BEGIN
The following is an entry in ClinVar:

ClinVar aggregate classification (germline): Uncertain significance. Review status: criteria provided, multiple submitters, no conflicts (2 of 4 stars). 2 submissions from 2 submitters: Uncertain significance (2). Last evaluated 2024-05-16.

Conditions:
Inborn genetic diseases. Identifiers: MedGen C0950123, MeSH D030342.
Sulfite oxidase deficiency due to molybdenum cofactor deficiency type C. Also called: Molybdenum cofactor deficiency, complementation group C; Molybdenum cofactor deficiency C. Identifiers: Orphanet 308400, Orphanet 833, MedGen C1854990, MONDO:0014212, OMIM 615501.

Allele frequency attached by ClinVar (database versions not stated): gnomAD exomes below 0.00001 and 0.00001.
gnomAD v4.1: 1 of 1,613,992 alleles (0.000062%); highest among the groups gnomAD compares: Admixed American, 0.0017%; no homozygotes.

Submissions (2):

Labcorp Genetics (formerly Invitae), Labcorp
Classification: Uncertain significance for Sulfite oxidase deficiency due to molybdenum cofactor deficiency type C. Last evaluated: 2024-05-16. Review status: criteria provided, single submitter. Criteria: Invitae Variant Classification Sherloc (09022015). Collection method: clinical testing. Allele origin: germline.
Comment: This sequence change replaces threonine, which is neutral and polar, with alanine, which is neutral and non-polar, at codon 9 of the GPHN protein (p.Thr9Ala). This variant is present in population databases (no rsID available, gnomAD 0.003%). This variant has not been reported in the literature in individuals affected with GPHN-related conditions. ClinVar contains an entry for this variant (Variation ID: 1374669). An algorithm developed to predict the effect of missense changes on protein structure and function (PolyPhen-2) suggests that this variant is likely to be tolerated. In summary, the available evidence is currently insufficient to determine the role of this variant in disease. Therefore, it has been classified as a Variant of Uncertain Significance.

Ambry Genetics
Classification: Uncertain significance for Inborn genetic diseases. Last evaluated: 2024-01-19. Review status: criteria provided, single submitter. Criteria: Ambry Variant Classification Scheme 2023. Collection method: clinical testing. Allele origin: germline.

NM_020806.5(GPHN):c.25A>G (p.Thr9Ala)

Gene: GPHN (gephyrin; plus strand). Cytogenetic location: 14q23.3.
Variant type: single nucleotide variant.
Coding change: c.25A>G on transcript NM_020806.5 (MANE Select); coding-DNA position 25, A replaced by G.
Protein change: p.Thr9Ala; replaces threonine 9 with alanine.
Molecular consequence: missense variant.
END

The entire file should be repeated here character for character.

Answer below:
The following is an entry in ClinVar:

ClinVar aggregate classification (germline): Uncertain significance. Review status: criteria provided, multiple submitters, no conflicts (2 of 4 stars). 2 submissions from 2 submitters: Uncertain significance (2). Last evaluated 2024-05-16.

Conditions:
Inborn genetic diseases. Identifiers: MedGen C0950123, MeSH D030342.
Sulfite oxidase deficiency due to molybdenum cofactor deficiency type C. Also called: Molybdenum cofactor deficiency, complementation group C; Molybdenum cofactor deficiency C. Identifiers: Orphanet 308400, Orphanet 833, MedGen C1854990, MONDO:0014212, OMIM 615501.

Allele frequency attached by ClinVar (database versions not stated): gnomAD exomes below 0.00001 and 0.00001.
gnomAD v4.1: 1 of 1,613,992 alleles (0.000062%); highest among the groups gnomAD compares: Admixed American, 0.0017%; no homozygotes.

Submissions (2):

Labcorp Genetics (formerly Invitae), Labcorp
Classification: Uncertain significance for Sulfite oxidase deficiency due to molybdenum cofactor deficiency type C. Last evaluated: 2024-05-16. Review status: criteria provided, single submitter. Criteria: Invitae Variant Classification Sherloc (09022015). Collection method: clinical testing. Allele origin: germline.
Comment: This sequence change replaces threonine, which is neutral and polar, with alanine, which is neutral and non-polar, at codon 9 of the GPHN protein (p.Thr9Ala). This variant is present in population databases (no rsID available, gnomAD 0.003%). This variant has not been reported in the literature in individuals affected with GPHN-related conditions. ClinVar contains an entry for this variant (Variation ID: 1374669). An algorithm developed to predict the effect of missense changes on protein structure and function (PolyPhen-2) suggests that this variant is likely to be tolerated. In summary, the available evidence is currently insufficient to determine the role of this variant in disease. Therefore, it has been classified as a Variant of Uncertain Significance.

Ambry Genetics
Classification: Uncertain significance for Inborn genetic diseases. Last evaluated: 2024-01-19. Review status: criteria provided, single submitter. Criteria: Ambry Variant Classification Scheme 2023. Collection method: clinical testing. Allele origin: germline.

NM_020806.5(GPHN):c.25A>G (p.Thr9Ala)

Gene: GPHN (gephyrin; plus strand). Cytogenetic location: 14q23.3.
Variant type: single nucleotide variant.
Coding change: c.25A>G on transcript NM_020806.5 (MANE Select); coding-DNA position 25, A replaced by G.
Protein change: p.Thr9Ala; replaces threonine 9 with alanine.
Molecular consequence: missense variant.